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for being a SAHM

492 replies

2shoeswhoismshadowsnumber1fan · 13/05/2007 10:12

i am a SAHM because
I have a severely disabled child. I have to be on call 24/7 as she also has epilepsy/
Dh is happy for me to be a SAHM and we manage finacially.
apart from respite we have no one to help if she is ill or in the school hoildays.

OP posts:
TnOgu · 13/05/2007 14:46

To be honest Rantum I'm reaching the point where I feel like avoiding every debate on here

TnOgu · 13/05/2007 14:52

And in answer to your question 2 shoes, NO, you are not being unreasonable, at all!

Rantum · 13/05/2007 14:56

TnOgu - me too. I frequently take extended breaks from MN , which is a shame cos there are some great people who have given great advice to me in the past.

Nonetheless I do accept that it is a public forum for debate, but when threads descend into petty squabbles I usually it or try to see the amusing absurdity of it.

Rantum · 13/05/2007 14:57

"usually LEAVE it"

Rantum · 13/05/2007 14:58

I also leave threads when my ability to construct grammatically correct sentences fails me, [grin}

TnOgu · 13/05/2007 15:03

I left [de-registered ] to concentrate on real life for a while, missed MN and certain people so came back.

However I seriously don't see my added value on this sight at all so will perhaps return to my other life again.

I'm too sensitive and not too bright and prone to depresson, so a bad combo for MN methinks

Sorry for hijack 2shoes, and for what it's worth you are FAB!

Wotzsaname · 13/05/2007 15:06

TN - I wondered what had happend as I didn't see you around in the midnight hours. Glad you are back...thought you might have nchanged.

TnOgu · 13/05/2007 15:09

[Howareye, Wotza?]

McDreamy · 13/05/2007 15:12

2shoes you sound like you're a great mum

I respect any mums choice WAM SAHM quite frankly it has nothing to do with me. I choose to be a SAHM, I left my nursing career in the military to do so. I miss it but I don't regret it, it is a complete lifestyle choice

AFWIW I'm not even sure I will go back to work when the children all at school. I have a while before that happens though!!!

2shoeswhoismshadowsnumber1fan · 13/05/2007 19:24

i haven't been allowed on pc much today due to ds doing courswork.
Thanks for listening to my moan and for all your replies. this is what i love about mn you can come on here have a moan and people listen (and quite rightly not always agree)
I just wanted to add that I have nothing but admiration for working mums. I am amazed that they can fit it all in so i take my hat of to you.

OP posts:
Pixel · 13/05/2007 23:07

2shoes, I know exactly what you mean, I get the same from my sister. Lots of pointed remarks that are obviously aimed at me about people who don't work and how nice it must be to have so much time to do things. It would be funny if it wasn't so annoying because she only works four days a week! I just pretend I haven't noticed the digs because I don't like feeling I have to justify myself and I don't want to get into a row.

fireflyfairy2 · 13/05/2007 23:14

Why does someone on every thread Xenia posts on, be rude to her???

It's very bloody boring after a while.

FGS, everyone is entitled to opinions.

I like reading Xenia's comments, and so what if she trys to bring intellect to every thread, that is who she is!!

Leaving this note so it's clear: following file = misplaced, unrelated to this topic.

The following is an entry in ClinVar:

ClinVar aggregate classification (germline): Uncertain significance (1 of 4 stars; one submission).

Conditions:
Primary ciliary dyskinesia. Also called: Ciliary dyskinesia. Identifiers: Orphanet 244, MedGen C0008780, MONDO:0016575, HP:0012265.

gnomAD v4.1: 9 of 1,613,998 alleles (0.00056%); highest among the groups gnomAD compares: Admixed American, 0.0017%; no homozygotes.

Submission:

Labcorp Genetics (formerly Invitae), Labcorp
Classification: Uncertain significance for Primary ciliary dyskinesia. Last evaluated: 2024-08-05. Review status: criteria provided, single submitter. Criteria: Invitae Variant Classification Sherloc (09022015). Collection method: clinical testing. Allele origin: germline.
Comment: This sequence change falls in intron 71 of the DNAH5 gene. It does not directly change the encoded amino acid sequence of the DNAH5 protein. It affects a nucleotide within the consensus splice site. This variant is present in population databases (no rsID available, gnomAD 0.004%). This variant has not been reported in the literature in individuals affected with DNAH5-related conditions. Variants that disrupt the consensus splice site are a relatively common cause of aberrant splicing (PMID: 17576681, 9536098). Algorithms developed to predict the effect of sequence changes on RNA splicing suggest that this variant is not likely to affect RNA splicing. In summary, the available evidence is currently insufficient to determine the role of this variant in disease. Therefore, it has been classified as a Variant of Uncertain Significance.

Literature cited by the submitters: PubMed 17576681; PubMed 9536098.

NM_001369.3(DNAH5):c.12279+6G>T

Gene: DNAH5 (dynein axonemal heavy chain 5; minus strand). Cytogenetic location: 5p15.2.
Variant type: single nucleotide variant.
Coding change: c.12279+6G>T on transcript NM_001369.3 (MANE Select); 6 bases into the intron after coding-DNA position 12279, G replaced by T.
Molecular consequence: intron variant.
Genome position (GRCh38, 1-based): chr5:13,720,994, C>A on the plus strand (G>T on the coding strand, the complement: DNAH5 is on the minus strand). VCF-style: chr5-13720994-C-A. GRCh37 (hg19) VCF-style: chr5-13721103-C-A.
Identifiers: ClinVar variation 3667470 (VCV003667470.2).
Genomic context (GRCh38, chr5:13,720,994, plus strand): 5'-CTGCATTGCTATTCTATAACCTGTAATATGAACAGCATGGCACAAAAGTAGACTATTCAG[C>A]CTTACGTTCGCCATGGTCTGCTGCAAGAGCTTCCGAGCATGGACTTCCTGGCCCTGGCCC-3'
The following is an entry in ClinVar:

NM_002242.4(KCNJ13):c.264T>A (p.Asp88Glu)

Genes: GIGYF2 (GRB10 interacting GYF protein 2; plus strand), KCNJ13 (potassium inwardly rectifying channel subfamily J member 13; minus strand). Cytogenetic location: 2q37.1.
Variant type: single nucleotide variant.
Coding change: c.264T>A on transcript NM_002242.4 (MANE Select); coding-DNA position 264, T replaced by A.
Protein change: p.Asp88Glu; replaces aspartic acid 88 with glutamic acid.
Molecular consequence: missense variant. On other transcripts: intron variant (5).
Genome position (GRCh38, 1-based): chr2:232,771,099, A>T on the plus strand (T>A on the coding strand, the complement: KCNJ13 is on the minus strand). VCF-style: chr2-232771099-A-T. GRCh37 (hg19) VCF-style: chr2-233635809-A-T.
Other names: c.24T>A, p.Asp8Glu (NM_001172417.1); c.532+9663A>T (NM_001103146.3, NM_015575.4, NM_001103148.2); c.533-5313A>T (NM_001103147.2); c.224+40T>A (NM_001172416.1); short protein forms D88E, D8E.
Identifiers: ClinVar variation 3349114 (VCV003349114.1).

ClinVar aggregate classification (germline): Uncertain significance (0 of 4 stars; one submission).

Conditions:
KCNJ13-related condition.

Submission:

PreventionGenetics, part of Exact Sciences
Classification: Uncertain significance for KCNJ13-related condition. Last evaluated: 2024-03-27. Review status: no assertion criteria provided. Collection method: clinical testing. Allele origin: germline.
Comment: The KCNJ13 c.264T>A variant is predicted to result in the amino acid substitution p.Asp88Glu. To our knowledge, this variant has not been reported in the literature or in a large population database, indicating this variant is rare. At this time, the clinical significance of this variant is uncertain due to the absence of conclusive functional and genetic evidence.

mylittleimps · 13/05/2007 23:18

just want to add, everyone has to do what is right for them , for me it was to be a SAHM and this was agreed with DH before birth of first dc, however that does not mean that DH does not wish he could role reverse sometimes and probably resents the fact i am with the dc's more than him, I'm just trying to say that men sometimes struggle with their feelings of having to go out to work when in modern life it's acceptable to take on a more even role and they get, for want of a better word, jealous. it doesn't mean they really wish you worked. perhaps he wishes he could take your strain a bit more? or if he's had a bad day at work, thinks your day has been really easy as you're at home lol i've had that one!!

MamaMaiasaura · 13/05/2007 23:21

fff = fwiw it is the first post i think i have made to xenia and the first thread on which we have both commented, I didnt make the comment cos i thought it was the norm to, simply because she really got my bacjk up by inferring the decision to stay at home had its rooted in neo-nazi facism, which i found offensive, unnessesary parrell and completely irrelevant to the thread.

Perhas I could have toned down the language a bit but the sentiments behind my post still stands.

fireflyfairy2 · 13/05/2007 23:25

I just think it is disrespectful of peoples feelings when others think it perfectly reasonable to state "Xenia you talk bollox" or "Xenia, piss off!"

Extend her the same courtesy she does to others who don't hold the same opinion of her. If you search her threads/posts you will have a pretty hard job finding any that Xenia has been deliberately rude or just plain bad mannered to.

Anyway I'm not Xenia's bodyguard, I just find it plain rude & very bad manners to speak to someone in that dismissive tone

I haven't commented on what the thread was started about, as I was reading it & got a bot peeved at the outburst to Xenia. We are all allowed to go off on our rambles now & again, linking something to information we picked up somewhere, but as soon as it is Xenia, she is jumped on.

Anyway, I need to go to bed now Night xx